Herbst has formed an exploratory committee for statewide office under the rules, but, like Danbury Mayor Mark Boughton, he is primarily focused on running for the state's top political post.
In his take-no-prisoners approach, Herbst does not parse words in saying that Democrats will be gunning for him in 2018 in the same way as they tried unsuccessfully to knock him out of the Trumbull first selectman's seat in 2015.
"I don't have patience for the Hartford ballet under the Gold Dome," Herbst said in an interview Friday. "That is not how I roll. I am not afraid to shake things up, and I'm not afraid to take on special interests to do what's right. There are a lot of special interests who will not want me to win statewide office. I'm not just talking about unions. I'm talking about lobbyists, the Hartford insiders, the people who curry favor. They're not going to like me. That I can assure you."
Regarding Democrats, he added, "They're going to throw the kitchen sink at us in 2018. I think I have the intestinal fortitude and political will to take those punches and take on the Hartford insiders and go up there and drain the swamp."
At 36, Herbst has already run once for statewide office – losing narrowly in 2014 against longtime Democratic state treasurer Denise Nappier. Herbst lost by fewer than 19,000 votes out of more than 1 million cast.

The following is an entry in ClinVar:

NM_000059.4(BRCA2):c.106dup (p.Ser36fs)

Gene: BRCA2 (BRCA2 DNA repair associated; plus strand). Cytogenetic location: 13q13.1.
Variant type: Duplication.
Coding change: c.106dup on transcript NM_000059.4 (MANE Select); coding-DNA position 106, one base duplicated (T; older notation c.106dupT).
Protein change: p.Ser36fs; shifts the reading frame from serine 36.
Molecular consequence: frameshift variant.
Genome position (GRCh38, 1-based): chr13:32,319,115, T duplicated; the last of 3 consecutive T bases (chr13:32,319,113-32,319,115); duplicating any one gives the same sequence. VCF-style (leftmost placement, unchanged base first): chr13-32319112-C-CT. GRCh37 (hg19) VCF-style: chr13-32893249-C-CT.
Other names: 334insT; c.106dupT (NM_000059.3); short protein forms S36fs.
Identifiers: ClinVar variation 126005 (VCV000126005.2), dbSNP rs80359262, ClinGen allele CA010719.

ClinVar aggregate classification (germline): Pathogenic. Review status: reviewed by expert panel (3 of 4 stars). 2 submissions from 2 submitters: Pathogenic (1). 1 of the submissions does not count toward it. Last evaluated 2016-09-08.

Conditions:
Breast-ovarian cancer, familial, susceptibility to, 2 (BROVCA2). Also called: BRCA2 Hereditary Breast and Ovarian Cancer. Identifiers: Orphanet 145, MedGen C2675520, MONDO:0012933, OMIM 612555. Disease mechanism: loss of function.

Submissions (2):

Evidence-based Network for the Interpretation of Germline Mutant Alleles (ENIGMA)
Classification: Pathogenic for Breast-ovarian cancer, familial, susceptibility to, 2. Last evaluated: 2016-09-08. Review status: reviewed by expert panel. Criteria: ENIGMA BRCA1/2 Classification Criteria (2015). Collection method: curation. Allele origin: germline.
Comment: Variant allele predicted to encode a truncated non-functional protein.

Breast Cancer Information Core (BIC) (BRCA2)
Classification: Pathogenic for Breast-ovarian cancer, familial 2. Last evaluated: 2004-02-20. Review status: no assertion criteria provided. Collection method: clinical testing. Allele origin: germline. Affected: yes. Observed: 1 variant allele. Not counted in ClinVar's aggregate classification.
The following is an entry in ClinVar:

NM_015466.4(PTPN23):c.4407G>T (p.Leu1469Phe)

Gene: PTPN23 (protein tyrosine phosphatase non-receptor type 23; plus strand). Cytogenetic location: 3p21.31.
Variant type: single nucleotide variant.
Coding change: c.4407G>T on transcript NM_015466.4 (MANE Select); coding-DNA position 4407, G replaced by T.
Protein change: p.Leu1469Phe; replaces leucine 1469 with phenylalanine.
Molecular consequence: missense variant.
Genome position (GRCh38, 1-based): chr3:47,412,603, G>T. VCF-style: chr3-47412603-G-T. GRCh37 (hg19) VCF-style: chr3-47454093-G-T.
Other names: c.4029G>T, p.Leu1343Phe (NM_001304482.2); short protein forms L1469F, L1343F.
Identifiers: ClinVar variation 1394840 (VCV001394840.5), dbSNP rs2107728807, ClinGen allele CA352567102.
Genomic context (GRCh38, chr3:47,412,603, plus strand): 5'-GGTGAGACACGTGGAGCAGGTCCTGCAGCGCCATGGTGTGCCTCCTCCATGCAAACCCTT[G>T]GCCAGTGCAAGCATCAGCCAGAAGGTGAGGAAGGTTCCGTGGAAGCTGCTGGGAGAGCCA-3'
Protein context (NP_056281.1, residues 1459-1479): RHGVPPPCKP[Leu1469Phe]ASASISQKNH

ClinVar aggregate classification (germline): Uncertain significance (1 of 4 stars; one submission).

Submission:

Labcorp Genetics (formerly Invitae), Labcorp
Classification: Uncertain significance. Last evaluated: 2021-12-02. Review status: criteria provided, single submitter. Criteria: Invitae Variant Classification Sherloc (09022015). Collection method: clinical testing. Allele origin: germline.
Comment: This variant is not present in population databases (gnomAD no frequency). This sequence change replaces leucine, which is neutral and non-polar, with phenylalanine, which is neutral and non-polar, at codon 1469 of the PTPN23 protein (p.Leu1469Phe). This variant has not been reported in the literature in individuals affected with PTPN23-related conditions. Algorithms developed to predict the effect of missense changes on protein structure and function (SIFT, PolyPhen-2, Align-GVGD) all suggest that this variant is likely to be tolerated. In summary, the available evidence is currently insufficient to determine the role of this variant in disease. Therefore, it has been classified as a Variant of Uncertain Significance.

An outspoken Republican, Herbst formed a political action committee to raise money against Democrats in the 2016 elections. He targeted and helped defeat state Rep. David Alexander of Enfield, a former Trinity College graduate who had battled against Alexander in a student body election 15 years earlier.
Malloy has not announced yet whether he will run for a third term, but Herbst continued to criticize the governor whom he has described as "toxic" and "radioactive" in the past. He said Malloy was one of the key reasons Republicans gained 8 seats in the House of Representatives and three seats in the state Senate in the November elections.
The Connecticut Democratic Party has repeatedly tangled with Herbst, sending out emailed comments against him and his tenure in Trumbull.
"We are absolutely shocked that, after years of trying to use his office as first selectman as a political steppingstone, Connecticut's most ambitious junior Republican is once again gunning for higher office," said Michael Mandell, executive director of the state Democratic Party. "We can't wait to find out which statewide office he is running for this time."
Herbst also sharply criticized Democrat Dan Drew, the Middletown mayor who has also opened an exploratory committee for governor. Drew was criticized for comments that he made that the tax system can be improved for the middle class, but he said they were not a swipe at Malloy.
"When it comes to the failed policies of the last six years, Dan Drew is Dan Malloy on steroids" Herbst said. "Dan is very far left. He basically took a shot at Dan Malloy. ... It tells me that Dan [Drew] is taking a very calculated risk. He's going hard left because he realizes that many primary voters are liberal."
Drew burst out laughing when told that he was compared to Malloy on steroids.
"Instead of engaging in a back and forth with a Republican candidate, my goal here has been and will continue to be to talk about what turns Connecticut's economy around and what has turned Middletown's economy around," Drew responded. "We have a AAA bond rating, which Trumbull does not have, by the way. I'm not really interested in engaging in a tit-for-tat with Tim or any other Republican or any other candidate."